The amount of older people choosing by preference to receive the care they need in their home rather than a shared residential home has risen by 82% in the past 10 years. We’re not surprised by this, given the fact it’s more reassuring and less traumatic for elderly people in care, and their families alike to know they are in their own comfortable space. This then means, however, that a lot of our brave aged care workers are required to work independently, moving between locations and inside people’s homes, a testing task in itself, let alone when juggling all the Covid related compliance on top. It’s a vital task in itself to then keep those members of staff engaged whether they are deskless and shift based, or based in a care home.
Aged care workers aren’t used to attracting much media or public attention, but the combination of trends and events has propelled them into the spotlight in recent years. Throughout 2020 and 2021, the findings of the Royal Commission into Aged Care Workers and COVID-19 highly recommended the The Australian Government “should establish a national aged care plan for COVID-19 through the National Cabinet in consultation with the aged care sector.” Since early 2020, the Coronavirus has brought into mind the quiet heroism of our wonderful aged care workers and the vulnerability of aged care residents.
Almost a quarter of the members of (the super fund) HESTA work in the aged care sector. In the hopes of improving the “working experiences and retirement outcomes” of the average aged care employee, HESTA surveyed 1500 aged care professionals in mid-2019 and mid-2020. The feedback HESTA received provides some valuable insights. Insights into how employers can both retain existing staff and attract the many new aged care workers that will be required to care for the ageing baby-boom cohort.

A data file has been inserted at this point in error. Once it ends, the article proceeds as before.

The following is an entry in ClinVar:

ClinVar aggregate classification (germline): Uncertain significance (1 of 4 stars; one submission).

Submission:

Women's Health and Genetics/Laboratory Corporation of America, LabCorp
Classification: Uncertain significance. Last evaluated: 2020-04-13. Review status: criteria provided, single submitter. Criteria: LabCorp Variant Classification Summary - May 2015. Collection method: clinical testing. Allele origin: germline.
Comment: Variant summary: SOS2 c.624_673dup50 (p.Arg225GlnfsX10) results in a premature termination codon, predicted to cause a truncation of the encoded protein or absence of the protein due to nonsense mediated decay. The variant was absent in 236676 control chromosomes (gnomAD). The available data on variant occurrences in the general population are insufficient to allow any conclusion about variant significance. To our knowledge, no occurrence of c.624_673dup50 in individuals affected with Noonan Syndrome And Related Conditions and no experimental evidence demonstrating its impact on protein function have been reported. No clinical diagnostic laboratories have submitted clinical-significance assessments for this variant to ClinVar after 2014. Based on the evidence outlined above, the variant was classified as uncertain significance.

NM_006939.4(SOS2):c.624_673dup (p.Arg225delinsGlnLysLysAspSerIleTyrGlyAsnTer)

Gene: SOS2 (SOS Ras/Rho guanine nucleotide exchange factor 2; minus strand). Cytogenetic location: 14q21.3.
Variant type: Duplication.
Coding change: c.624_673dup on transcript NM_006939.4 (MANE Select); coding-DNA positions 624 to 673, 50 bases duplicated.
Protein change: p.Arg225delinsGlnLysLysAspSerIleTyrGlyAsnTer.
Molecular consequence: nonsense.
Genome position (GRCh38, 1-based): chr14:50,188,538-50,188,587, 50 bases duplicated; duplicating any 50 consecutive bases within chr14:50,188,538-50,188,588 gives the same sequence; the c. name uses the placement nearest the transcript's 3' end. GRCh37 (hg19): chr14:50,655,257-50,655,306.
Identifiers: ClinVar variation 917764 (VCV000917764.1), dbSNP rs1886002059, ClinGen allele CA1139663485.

Employee engagement factors for the aged care employees
Finding #1: Despite everything, most aged care workers are engaged
The aged care employee is modestly remunerated and frequently earns minimum wage. Almost all aged care workers do work that’s by nature extremely rewarding, yet tough and emotionally draining. Many of them do work that is also physically demanding when it comes to moving around care patients and performing tasks such as bathing and physical therapy.
And, until recently, there was little societal recognition of the vital role aged care workers play.
Despite the challenges of their important job, it’s understandable that because they are doing essential work that benefits others, aged care workers are still engaged ad proud of the part they are playing.
Finding #2: Aged care workers are financially stressed
“COVID had a significant impact on the aged care workforce. Approximately a quarter of HESTA’s aged care members made a claim to access their super early and nearly 30% of aged care survey respondents reported a drop in household income due to the pandemic.”
Lots of aged care workers are modestly paid and many are casual workers. So, this means it’s crucial for employers to give employees the option to manage and choose their own shifts and work autonomously, which is shown to improve employee engagement due to improved independence.
Additionally, ensuring that staff on lower incomes and casual contracts get paid efficiently, and on time will hugely reduce financial stress and give them more predictability. Improving both of these factors is highly achievable through using important software solutions for better Workforce Management in the aged care sector.
Finding #3: A significant number of more experienced aged care workers are putting off new potential aged-care workforce due to being dissatisfied. This can be corrected.
“The research highlighted a polarised workforce. There was a significant number of unhappy and dissatisfied aged care professionals – detractors – who were motivated to advocate against their employers and their sector. This has the potential to create difficulties for attracting the next generation of aged care professionals, especially given the urgent need to grow the workforce to meet the demands of an ageing population, as identified by the Royal Commission into Aged Care Quality and Safety.“